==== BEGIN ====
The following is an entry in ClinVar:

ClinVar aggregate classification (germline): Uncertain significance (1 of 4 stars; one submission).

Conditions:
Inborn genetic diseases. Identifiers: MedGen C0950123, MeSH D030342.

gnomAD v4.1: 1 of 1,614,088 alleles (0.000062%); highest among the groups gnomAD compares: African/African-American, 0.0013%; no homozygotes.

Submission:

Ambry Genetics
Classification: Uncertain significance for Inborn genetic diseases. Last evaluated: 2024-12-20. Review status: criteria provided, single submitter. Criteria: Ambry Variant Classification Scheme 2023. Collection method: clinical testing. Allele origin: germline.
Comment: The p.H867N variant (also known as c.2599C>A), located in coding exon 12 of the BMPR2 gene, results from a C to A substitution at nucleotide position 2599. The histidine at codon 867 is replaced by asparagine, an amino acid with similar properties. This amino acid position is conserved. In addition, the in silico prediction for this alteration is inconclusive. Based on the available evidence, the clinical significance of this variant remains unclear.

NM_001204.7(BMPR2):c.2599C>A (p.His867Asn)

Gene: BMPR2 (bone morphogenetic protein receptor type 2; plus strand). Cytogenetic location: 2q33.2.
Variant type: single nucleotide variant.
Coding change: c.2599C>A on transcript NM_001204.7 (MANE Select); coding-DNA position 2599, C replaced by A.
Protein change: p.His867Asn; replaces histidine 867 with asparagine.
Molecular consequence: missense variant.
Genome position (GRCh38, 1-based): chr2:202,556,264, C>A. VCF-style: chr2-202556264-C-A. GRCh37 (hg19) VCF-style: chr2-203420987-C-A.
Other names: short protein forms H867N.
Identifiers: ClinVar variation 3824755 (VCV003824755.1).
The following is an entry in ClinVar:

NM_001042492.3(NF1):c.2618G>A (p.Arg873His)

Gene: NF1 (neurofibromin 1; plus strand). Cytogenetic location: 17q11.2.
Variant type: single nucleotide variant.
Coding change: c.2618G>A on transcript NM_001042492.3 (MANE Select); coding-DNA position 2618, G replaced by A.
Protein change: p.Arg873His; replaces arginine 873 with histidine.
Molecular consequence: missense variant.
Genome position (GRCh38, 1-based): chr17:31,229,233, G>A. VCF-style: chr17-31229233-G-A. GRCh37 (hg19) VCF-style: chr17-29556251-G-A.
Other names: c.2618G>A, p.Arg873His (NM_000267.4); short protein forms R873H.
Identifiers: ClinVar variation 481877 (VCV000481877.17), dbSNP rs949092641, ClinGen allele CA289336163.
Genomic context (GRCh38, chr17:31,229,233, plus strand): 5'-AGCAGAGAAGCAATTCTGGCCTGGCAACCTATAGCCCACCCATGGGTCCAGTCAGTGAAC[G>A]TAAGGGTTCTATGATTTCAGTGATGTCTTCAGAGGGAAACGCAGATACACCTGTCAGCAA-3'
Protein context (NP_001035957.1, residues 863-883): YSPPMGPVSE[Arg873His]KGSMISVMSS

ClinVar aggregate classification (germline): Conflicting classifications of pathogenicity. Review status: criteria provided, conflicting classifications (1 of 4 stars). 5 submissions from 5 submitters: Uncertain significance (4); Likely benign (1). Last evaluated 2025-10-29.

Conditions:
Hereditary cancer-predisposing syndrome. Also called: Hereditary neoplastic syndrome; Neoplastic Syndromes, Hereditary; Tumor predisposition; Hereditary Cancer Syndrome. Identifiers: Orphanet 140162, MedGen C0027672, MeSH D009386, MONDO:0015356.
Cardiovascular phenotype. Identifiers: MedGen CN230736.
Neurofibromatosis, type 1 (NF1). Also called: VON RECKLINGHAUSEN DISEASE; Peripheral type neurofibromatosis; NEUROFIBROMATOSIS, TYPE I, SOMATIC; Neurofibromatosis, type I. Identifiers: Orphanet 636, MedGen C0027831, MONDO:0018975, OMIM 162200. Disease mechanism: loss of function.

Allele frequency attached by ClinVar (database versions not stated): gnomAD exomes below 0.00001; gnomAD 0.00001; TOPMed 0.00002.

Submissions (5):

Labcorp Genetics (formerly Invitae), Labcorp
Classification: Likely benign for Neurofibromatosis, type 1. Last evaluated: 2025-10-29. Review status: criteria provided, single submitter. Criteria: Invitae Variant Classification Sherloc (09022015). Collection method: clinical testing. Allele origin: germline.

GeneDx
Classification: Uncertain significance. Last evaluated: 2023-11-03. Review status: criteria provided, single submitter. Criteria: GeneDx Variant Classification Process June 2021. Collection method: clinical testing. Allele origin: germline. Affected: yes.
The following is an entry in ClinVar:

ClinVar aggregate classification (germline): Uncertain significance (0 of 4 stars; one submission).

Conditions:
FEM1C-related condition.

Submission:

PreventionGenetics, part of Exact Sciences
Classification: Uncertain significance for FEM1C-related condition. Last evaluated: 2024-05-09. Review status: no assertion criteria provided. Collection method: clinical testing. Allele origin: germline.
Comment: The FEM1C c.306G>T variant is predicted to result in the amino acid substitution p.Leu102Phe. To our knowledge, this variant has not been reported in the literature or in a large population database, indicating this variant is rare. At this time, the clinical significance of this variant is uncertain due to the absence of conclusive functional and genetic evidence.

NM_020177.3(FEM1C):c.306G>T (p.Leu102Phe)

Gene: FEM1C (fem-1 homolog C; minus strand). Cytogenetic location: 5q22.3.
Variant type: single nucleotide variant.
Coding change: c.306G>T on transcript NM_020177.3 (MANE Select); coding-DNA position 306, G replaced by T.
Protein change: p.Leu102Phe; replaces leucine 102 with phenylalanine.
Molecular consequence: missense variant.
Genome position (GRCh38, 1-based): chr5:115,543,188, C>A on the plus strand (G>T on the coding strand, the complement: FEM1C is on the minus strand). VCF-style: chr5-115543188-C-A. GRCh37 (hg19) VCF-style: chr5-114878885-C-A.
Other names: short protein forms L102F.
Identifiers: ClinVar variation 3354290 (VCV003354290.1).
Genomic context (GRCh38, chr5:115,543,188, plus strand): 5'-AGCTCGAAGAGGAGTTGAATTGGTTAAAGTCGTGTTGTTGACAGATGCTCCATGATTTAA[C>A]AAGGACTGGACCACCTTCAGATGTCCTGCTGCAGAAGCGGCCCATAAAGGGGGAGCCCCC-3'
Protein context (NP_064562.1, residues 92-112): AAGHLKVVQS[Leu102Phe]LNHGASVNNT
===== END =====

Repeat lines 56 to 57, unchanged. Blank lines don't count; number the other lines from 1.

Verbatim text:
Genome position (GRCh38, 1-based): chr5:115,543,188, C>A on the plus strand (G>T on the coding strand, the complement: FEM1C is on the minus strand). VCF-style: chr5-115543188-C-A. GRCh37 (hg19) VCF-style: chr5-114878885-C-A.
Other names: short protein forms L102F.